Jan Smuts – statesman, war general, philosopher – was Hertzog’s main political rival. Although the differences between Smuts and Hertzog’s politics, particularly as regards segregation, should not be overstated – after all, they formed the fusion government between 1934 and 1939 – they tended to represent opposing liberal and conservative impulses within South African politics during the 1920s and 1930s.

Smutsies are similar to Hertzoggies, but have a plain pastry instead of coconut lid covering the jam. Was the relative austerity of Smutsies a commentary on his asceticism? That said, other recipes imply that Smutsies and Hertzoggies are, in fact, exactly the same – only the name changes according to the political sympathies of the baker (or the eater).

The same recipe books which include Smutsies and Hertzoggies also refer to puddings and cakes named after other white, Afrikaans heroes: like General de la Rey (hero of the South African War) and President Steyn (the President of the Orange Free State during the same conflict) cake. (They’re both cakes heavy with dried fruit and nuts, although Steyn’s is decorated with meringue.)

I don’t write this to undermine Baderoon’s argument, but, rather, to note how entangled South Africa’s culinary traditions are. Also, I want to reinforce her point about the subversive potential of food: that a biscuit invented by poor, black, Muslim women first in support of, and then in criticism of, a political figure could be taken up and celebrated by precisely the people who voted for him.

Further Reading

Gabeba Baderoon, Regarding Muslims: From Slavery to Post-Apartheid (Johannesburg: Wits University Press, 2014).

William Beinart, Twentieth Century South Africa, new edition (Oxford: Oxford University Press, 2010).

Saul Dubow, Apartheid, 1948-1994 (Oxford: Oxford University Press, 2014).

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Tangerine and Cinnamon by Sarah Duff is licensed under a Creative Commons Attribution-ShareAlike 3.0 Unported License.

Food Links, 17.10.2012

The UNEP report for World Food Day.

Bankers must be stopped from betting on food.

The number of people on food aid doubles in the UK.

Are we headed towards a food crisis?

Starbucks sells bad coffee, dodges taxes.

There’s been an increase in the amount of arsenic in American rice.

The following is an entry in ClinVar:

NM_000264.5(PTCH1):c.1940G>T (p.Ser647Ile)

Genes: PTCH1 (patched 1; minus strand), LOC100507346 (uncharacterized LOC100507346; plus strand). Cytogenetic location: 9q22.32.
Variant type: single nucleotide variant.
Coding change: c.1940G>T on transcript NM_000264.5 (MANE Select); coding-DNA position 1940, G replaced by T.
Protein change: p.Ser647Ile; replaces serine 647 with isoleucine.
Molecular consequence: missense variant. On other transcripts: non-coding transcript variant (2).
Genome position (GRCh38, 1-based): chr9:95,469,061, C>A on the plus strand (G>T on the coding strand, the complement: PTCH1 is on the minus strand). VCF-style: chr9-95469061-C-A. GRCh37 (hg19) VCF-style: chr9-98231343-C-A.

To match the Walton heirs’ fortunes, you’d need to work at Walmart for seven million years.

Farmers begin a mass slaughter as the cost of animal feed rises.

Drought in Spain is pushing up the price of olive oil.

A study of the meals chosen by prisoners on death row.

How to attract bees into cities.

Reflecting on the recent Tim Noakes scandal.

Mushrooming and the man who saved Prospect Park.

Sandor Ellix Katz: fermentation enthusiast.

A restaurant staffed by prisoners has just opened in Wales.

Reflections on being a vegetarian.

Snake venom wine.

The effects of nuclear explosions on beer.

Foreign bodies in food.

The Los Angeles Times‘s new food quiz.

Breakfast in Argentina and Chile.

The £250,000 kitchen.

Accounting for America’s new enthusiasm for avocado.

Amazingly wonderful surreal advertisements for pork, leeks, cress, asparagus, and celery. (Thanks, Mum!)

What makes chocolate so addictive?

Coping with lactose intolerance.

Lawrence Norfolk‘s top ten seventeenth-century recipe books.

The science of peeling hard-boiled eggs.

The Downton Abbey cookbook.

Eating in Burma.

Still lifes of food in art. (Thanks, Jane-Anne!)

Pubs and bars from the past.

Convincing fake meat?

Tim Hortons opens in Dubai.

Bring me the head of Ronald McDonald.

A recipe for carrot cake.

Favourite reader recipes in the New York Times.

Pairing novels with cocktails.

The science of baking with butter.

The middle-class hierarchy of sparkling water.

Matthew Fort reviews Nigellissima.

Why does everything taste like chicken?

How to make your own Nutella.

A blog dedicated to the drinks in Hemingway‘s writing.

Photographing famous food scenes in literature.

A toaster that toasts bread AND forecasts the weather.

How to peel ginger with a spoon.

The state of the jelly salad in America.

Food Links, 09.05.2012

Why wasting animal protein is unethical.

A pink slime timeline.

How to build your own food empire.

The flagrant LIES told by food writers about how long to cook onions.